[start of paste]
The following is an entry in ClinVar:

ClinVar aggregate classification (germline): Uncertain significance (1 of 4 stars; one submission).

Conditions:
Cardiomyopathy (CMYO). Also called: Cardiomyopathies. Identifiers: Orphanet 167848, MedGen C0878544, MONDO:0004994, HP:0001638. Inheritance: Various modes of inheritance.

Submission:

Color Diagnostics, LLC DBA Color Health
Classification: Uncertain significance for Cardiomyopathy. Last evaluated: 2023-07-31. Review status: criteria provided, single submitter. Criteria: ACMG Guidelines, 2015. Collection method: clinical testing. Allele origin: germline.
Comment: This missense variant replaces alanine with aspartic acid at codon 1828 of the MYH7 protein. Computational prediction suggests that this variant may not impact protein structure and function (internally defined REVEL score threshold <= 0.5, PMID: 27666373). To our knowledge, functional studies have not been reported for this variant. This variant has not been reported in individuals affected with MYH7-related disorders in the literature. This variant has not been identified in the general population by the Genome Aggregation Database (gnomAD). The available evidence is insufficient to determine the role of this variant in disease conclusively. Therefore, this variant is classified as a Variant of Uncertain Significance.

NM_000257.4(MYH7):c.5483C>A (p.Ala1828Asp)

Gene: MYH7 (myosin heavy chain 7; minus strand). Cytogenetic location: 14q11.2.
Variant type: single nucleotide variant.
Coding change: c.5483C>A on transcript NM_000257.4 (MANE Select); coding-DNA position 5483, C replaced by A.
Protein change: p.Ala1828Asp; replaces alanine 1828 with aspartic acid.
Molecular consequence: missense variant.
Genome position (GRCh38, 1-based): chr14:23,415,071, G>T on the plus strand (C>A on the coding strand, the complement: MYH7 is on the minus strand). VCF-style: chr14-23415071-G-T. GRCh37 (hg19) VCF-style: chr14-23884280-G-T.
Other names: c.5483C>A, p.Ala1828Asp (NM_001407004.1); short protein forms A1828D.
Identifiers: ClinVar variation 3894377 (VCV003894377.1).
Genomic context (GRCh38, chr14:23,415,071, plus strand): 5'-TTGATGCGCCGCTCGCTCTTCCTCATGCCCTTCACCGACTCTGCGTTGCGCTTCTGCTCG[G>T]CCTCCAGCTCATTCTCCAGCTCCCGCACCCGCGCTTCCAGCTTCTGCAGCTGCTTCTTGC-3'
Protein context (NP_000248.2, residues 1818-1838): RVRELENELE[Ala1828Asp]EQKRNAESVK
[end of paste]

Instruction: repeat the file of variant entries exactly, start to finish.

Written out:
The following is an entry in ClinVar:

ClinVar aggregate classification (germline): Uncertain significance (1 of 4 stars; one submission).

Conditions:
Cardiomyopathy (CMYO). Also called: Cardiomyopathies. Identifiers: Orphanet 167848, MedGen C0878544, MONDO:0004994, HP:0001638. Inheritance: Various modes of inheritance.

Submission:

Color Diagnostics, LLC DBA Color Health
Classification: Uncertain significance for Cardiomyopathy. Last evaluated: 2023-07-31. Review status: criteria provided, single submitter. Criteria: ACMG Guidelines, 2015. Collection method: clinical testing. Allele origin: germline.
Comment: This missense variant replaces alanine with aspartic acid at codon 1828 of the MYH7 protein. Computational prediction suggests that this variant may not impact protein structure and function (internally defined REVEL score threshold <= 0.5, PMID: 27666373). To our knowledge, functional studies have not been reported for this variant. This variant has not been reported in individuals affected with MYH7-related disorders in the literature. This variant has not been identified in the general population by the Genome Aggregation Database (gnomAD). The available evidence is insufficient to determine the role of this variant in disease conclusively. Therefore, this variant is classified as a Variant of Uncertain Significance.

NM_000257.4(MYH7):c.5483C>A (p.Ala1828Asp)

Gene: MYH7 (myosin heavy chain 7; minus strand). Cytogenetic location: 14q11.2.
Variant type: single nucleotide variant.
Coding change: c.5483C>A on transcript NM_000257.4 (MANE Select); coding-DNA position 5483, C replaced by A.
Protein change: p.Ala1828Asp; replaces alanine 1828 with aspartic acid.
Molecular consequence: missense variant.
Genome position (GRCh38, 1-based): chr14:23,415,071, G>T on the plus strand (C>A on the coding strand, the complement: MYH7 is on the minus strand). VCF-style: chr14-23415071-G-T. GRCh37 (hg19) VCF-style: chr14-23884280-G-T.
Other names: c.5483C>A, p.Ala1828Asp (NM_001407004.1); short protein forms A1828D.
Identifiers: ClinVar variation 3894377 (VCV003894377.1).
Genomic context (GRCh38, chr14:23,415,071, plus strand): 5'-TTGATGCGCCGCTCGCTCTTCCTCATGCCCTTCACCGACTCTGCGTTGCGCTTCTGCTCG[G>T]CCTCCAGCTCATTCTCCAGCTCCCGCACCCGCGCTTCCAGCTTCTGCAGCTGCTTCTTGC-3'
Protein context (NP_000248.2, residues 1818-1838): RVRELENELE[Ala1828Asp]EQKRNAESVK